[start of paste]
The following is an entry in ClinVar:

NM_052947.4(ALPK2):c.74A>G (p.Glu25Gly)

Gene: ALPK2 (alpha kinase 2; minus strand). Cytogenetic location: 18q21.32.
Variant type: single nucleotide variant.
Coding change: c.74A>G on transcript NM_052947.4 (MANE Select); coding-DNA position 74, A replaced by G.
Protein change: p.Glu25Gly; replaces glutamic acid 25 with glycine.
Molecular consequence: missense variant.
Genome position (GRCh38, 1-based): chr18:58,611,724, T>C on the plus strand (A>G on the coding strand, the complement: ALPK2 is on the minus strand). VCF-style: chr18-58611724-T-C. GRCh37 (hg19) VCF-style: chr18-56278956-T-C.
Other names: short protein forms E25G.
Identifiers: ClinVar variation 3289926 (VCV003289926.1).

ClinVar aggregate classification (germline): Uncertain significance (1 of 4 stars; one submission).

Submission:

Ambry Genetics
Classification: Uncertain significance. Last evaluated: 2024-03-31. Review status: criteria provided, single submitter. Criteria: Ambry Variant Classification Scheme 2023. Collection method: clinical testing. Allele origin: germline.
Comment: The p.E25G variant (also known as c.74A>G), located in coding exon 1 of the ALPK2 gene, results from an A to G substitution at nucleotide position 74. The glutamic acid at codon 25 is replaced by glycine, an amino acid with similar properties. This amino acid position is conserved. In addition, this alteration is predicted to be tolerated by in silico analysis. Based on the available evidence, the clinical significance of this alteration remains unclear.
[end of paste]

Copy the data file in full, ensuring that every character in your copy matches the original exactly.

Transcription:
The following is an entry in ClinVar:

NM_052947.4(ALPK2):c.74A>G (p.Glu25Gly)

Gene: ALPK2 (alpha kinase 2; minus strand). Cytogenetic location: 18q21.32.
Variant type: single nucleotide variant.
Coding change: c.74A>G on transcript NM_052947.4 (MANE Select); coding-DNA position 74, A replaced by G.
Protein change: p.Glu25Gly; replaces glutamic acid 25 with glycine.
Molecular consequence: missense variant.
Genome position (GRCh38, 1-based): chr18:58,611,724, T>C on the plus strand (A>G on the coding strand, the complement: ALPK2 is on the minus strand). VCF-style: chr18-58611724-T-C. GRCh37 (hg19) VCF-style: chr18-56278956-T-C.
Other names: short protein forms E25G.
Identifiers: ClinVar variation 3289926 (VCV003289926.1).

ClinVar aggregate classification (germline): Uncertain significance (1 of 4 stars; one submission).

Submission:

Ambry Genetics
Classification: Uncertain significance. Last evaluated: 2024-03-31. Review status: criteria provided, single submitter. Criteria: Ambry Variant Classification Scheme 2023. Collection method: clinical testing. Allele origin: germline.
Comment: The p.E25G variant (also known as c.74A>G), located in coding exon 1 of the ALPK2 gene, results from an A to G substitution at nucleotide position 74. The glutamic acid at codon 25 is replaced by glycine, an amino acid with similar properties. This amino acid position is conserved. In addition, this alteration is predicted to be tolerated by in silico analysis. Based on the available evidence, the clinical significance of this alteration remains unclear.